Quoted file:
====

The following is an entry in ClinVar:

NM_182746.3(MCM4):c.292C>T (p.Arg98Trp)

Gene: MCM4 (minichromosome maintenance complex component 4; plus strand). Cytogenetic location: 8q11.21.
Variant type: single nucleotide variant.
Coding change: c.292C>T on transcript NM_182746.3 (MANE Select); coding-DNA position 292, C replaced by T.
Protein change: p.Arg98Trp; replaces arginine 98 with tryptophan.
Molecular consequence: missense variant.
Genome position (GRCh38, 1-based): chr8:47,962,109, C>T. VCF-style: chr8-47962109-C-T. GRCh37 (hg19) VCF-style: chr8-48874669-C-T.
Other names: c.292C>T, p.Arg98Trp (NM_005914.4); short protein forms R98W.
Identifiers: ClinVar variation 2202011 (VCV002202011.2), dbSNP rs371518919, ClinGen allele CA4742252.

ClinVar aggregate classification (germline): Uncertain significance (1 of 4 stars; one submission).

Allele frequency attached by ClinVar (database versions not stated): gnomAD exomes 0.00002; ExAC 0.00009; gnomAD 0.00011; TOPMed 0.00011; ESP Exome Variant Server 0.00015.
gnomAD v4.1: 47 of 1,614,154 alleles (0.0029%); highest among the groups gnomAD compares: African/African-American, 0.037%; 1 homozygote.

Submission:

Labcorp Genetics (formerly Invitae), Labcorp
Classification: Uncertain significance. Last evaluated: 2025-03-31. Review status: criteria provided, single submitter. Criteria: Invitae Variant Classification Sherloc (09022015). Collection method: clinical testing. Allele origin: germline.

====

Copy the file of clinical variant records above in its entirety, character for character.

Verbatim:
The following is an entry in ClinVar:

NM_182746.3(MCM4):c.292C>T (p.Arg98Trp)

Gene: MCM4 (minichromosome maintenance complex component 4; plus strand). Cytogenetic location: 8q11.21.
Variant type: single nucleotide variant.
Coding change: c.292C>T on transcript NM_182746.3 (MANE Select); coding-DNA position 292, C replaced by T.
Protein change: p.Arg98Trp; replaces arginine 98 with tryptophan.
Molecular consequence: missense variant.
Genome position (GRCh38, 1-based): chr8:47,962,109, C>T. VCF-style: chr8-47962109-C-T. GRCh37 (hg19) VCF-style: chr8-48874669-C-T.
Other names: c.292C>T, p.Arg98Trp (NM_005914.4); short protein forms R98W.
Identifiers: ClinVar variation 2202011 (VCV002202011.2), dbSNP rs371518919, ClinGen allele CA4742252.

ClinVar aggregate classification (germline): Uncertain significance (1 of 4 stars; one submission).

Allele frequency attached by ClinVar (database versions not stated): gnomAD exomes 0.00002; ExAC 0.00009; gnomAD 0.00011; TOPMed 0.00011; ESP Exome Variant Server 0.00015.
gnomAD v4.1: 47 of 1,614,154 alleles (0.0029%); highest among the groups gnomAD compares: African/African-American, 0.037%; 1 homozygote.

Submission:

Labcorp Genetics (formerly Invitae), Labcorp
Classification: Uncertain significance. Last evaluated: 2025-03-31. Review status: criteria provided, single submitter. Criteria: Invitae Variant Classification Sherloc (09022015). Collection method: clinical testing. Allele origin: germline.